Practices have sometimes had success and gotten paid when appending modifier 24 inappropriately, but payers have caught on and practices should put themselves one step ahead and append it only when it’s appropriate and documented. Buckholtz has seen cases where the physicians think ‘Ok, well on that first visit, I’m going to document only the right eye and at the post-op I’ll document the left eye’ thinking that’s the way they’re going to get around it. But that won’t work, because it creates a standard of care issue. “When is it ever appropriate to only examine one eye and not document your findings?” asks Buckholtz. “Your malpractice or risk carrier will absolutely tell you not to do that.”

“Payers are starting to go back and audit and recoup that money,” Buckholtz notes. So if you do get paid, it’s probably not money that you’ll be able to keep long-term. When you are audited and you send your records, you’ll have to prove medical necessity, and “there’s no medical necessity for billing like that,” says Buckholtz. “Any exam you bill for during the post-op period has to truly, entirely, be out of the global scenario.”

There’s More at Stake

“This is more than just billing,” Buckholtz warns. When modifier 24 is used this way, all of those post-op visits aren’t getting billed as post-op visits. Remember, modifiers don’t simply adjust payments—they also communicate data. “When we don’t report global periods correctly, we’re skewing data. Those cataract codes will be going back to the RUC committee for re-evaluation,” explains Buckholtz. You’re trading short term gains for long-term losses for the whole industry. “If it looks like providers are not providing post-op care, when those codes are up for re-evaluation, we’re going to see payment reductions,” warns Buckholtz.

What is Routine Post-op Care?

You won’t get reimbursed for providing routine post-op care during a global period, even if you append a modifier to the code. Routine postoperative care includes:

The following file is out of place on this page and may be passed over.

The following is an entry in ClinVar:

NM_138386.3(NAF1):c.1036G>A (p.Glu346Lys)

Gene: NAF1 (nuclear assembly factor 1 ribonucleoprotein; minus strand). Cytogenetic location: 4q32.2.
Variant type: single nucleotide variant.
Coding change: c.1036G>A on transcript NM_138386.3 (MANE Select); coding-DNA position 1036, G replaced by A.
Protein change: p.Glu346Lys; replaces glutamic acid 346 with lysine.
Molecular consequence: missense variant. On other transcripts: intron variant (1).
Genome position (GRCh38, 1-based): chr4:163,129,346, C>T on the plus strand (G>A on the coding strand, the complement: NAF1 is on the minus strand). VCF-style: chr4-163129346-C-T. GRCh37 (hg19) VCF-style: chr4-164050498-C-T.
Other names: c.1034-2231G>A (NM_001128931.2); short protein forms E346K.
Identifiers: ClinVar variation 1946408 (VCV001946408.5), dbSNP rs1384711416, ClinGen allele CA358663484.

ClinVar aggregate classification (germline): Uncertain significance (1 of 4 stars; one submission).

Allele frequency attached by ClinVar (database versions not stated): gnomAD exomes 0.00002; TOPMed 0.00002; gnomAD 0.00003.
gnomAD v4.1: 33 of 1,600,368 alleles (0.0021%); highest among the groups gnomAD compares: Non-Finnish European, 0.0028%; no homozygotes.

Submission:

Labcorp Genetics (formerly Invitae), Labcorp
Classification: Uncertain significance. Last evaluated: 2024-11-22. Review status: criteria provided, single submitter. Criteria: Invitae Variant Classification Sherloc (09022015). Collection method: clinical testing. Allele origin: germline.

• Treatment for surgical complications that do not require a return trip to the operating room. (for a return trip to the OR, you’d use modifier 78)
  • E/M visits related to the patient’s recovery
  • Pain management
  • Dressing changes
  • Incisional care
  • Removal of sutures, staples, lines, wires, tubes, drains, catheters, casts and splints

Don’t Forget! Append modifier 24 only to E/M or Eye codes. Modifier 24 may not be appended to procedure codes, labs, x-rays, or supply codes.

It’s All Relative

In order to figure out whether or not to use modifier 24, ask yourself two things:

  • Are we within the global period?
  • Is the issue related to the surgery?

In order to use modifier 24, the problem or condition for which the exam takes place must be completely unrelated to the cataract surgery. It could be a problem with the other eye, or it could be that something different happened to the eye that was operated on.

Tip: To determine whether the exam is related or unrelated to the surgery, ask yourself “would the patient have this problem if the surgery had not occurred?” If the answer is no, do not use modifier 24.

Are you in the post-op period? Cottle recommends making a spreadsheet for your coders so they can find that information easily and quickly (i.e. without have to count days on a calendar every time.) For each month of the year, list every day’s date in one column, and the end dates of 10- and 90- day post op periods in the other.

Use Modifier 24 Sparingly

If we’ve scared you away from ever using modifier 24 again, fear not. You can use it in the right situations; you just can’t use it routinely. Yes, what happens with the first eye could affect the decision to operate on the second eye. But most carriers assume the ophthalmologist makes the initial decision to operate on both eyes during the preoperative exam. Therefore, they interpret that second visit as post-op care, even if that’s the time when the second eye is scheduled. Scheduling doesn’t matter—the decision to operate matters.

“If something happens after the first surgery that affects the treatment of the second eye, yes, you can use modifier 24,” Buckholtz advises. “But you can’t use it routinely every single time or even all that frequently.” AAO agrees. “There may be concern with the term “frequently” as most exams during the global period are focused on the reason for the procedure,” according to a February 2016 segment of Ask the Coding Experts.  “All payers monitor this modifier, including Office of Inspector General,” they write.